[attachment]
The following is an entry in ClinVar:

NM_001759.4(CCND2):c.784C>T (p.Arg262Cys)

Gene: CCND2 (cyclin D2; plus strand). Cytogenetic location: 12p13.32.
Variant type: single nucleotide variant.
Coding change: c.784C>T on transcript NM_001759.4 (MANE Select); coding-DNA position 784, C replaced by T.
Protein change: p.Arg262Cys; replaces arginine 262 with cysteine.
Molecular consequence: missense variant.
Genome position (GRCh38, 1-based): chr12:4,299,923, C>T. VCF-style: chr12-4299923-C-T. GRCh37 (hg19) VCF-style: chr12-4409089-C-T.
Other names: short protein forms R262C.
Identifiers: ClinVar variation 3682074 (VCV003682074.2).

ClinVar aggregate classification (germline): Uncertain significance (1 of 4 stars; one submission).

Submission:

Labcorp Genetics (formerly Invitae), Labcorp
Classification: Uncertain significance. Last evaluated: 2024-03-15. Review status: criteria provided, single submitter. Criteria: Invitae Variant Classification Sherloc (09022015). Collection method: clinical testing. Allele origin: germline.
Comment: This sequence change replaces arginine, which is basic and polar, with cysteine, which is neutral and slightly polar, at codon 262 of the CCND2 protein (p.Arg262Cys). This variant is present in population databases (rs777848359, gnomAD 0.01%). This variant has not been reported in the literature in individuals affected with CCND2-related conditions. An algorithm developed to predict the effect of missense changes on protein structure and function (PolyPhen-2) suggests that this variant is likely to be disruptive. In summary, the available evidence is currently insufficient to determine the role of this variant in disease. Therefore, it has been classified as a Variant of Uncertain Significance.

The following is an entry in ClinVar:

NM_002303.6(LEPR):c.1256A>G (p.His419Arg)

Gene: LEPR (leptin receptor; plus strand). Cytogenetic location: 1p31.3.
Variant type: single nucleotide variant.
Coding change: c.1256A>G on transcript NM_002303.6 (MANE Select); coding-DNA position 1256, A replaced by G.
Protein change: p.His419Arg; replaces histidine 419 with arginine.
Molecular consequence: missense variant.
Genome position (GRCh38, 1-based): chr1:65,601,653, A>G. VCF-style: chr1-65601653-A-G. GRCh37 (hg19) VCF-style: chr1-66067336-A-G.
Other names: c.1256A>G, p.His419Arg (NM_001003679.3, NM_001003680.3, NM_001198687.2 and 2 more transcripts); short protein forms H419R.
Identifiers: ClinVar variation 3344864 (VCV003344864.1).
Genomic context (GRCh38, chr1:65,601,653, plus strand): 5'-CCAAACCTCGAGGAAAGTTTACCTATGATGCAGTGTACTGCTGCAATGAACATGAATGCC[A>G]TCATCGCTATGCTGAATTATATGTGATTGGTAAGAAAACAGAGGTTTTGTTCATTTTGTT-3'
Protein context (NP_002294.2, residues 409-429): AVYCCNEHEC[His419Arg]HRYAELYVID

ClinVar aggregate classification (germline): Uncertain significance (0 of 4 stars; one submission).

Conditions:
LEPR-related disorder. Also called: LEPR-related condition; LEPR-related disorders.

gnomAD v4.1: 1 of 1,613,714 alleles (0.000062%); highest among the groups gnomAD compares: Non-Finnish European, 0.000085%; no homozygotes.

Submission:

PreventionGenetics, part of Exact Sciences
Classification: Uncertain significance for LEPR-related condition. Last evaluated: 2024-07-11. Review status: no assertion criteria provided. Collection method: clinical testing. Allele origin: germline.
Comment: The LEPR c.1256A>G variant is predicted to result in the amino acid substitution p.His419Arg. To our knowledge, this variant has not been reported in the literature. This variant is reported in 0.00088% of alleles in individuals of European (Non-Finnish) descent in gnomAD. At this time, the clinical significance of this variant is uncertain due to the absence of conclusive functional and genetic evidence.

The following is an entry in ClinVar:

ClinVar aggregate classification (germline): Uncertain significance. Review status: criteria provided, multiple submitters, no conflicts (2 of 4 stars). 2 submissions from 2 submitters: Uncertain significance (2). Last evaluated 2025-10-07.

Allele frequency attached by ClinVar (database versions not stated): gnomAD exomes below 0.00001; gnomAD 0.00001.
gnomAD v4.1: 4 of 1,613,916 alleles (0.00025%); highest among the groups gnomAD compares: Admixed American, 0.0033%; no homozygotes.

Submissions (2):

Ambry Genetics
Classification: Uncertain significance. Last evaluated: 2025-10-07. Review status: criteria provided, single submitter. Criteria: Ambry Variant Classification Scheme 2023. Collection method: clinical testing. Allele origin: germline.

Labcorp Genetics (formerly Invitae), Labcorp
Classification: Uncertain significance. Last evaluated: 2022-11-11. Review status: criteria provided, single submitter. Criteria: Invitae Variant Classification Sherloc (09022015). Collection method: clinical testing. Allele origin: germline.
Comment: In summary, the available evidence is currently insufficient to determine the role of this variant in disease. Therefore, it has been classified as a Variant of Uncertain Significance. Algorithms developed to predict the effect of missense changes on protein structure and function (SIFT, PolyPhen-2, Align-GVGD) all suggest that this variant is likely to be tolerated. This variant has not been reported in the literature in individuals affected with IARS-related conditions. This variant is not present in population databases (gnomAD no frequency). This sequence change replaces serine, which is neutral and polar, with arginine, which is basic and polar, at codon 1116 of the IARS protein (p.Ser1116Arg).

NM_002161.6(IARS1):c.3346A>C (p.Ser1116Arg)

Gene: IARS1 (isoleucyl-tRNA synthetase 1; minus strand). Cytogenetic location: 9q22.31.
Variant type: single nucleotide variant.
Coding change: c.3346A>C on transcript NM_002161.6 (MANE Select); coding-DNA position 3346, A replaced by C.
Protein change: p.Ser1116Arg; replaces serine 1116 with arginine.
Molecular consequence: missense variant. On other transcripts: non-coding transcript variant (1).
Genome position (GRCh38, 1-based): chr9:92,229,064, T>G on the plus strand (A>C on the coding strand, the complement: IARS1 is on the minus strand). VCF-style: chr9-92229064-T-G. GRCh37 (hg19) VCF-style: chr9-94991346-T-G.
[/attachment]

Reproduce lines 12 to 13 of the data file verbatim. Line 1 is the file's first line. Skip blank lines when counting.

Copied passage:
Submission:

Labcorp Genetics (formerly Invitae), Labcorp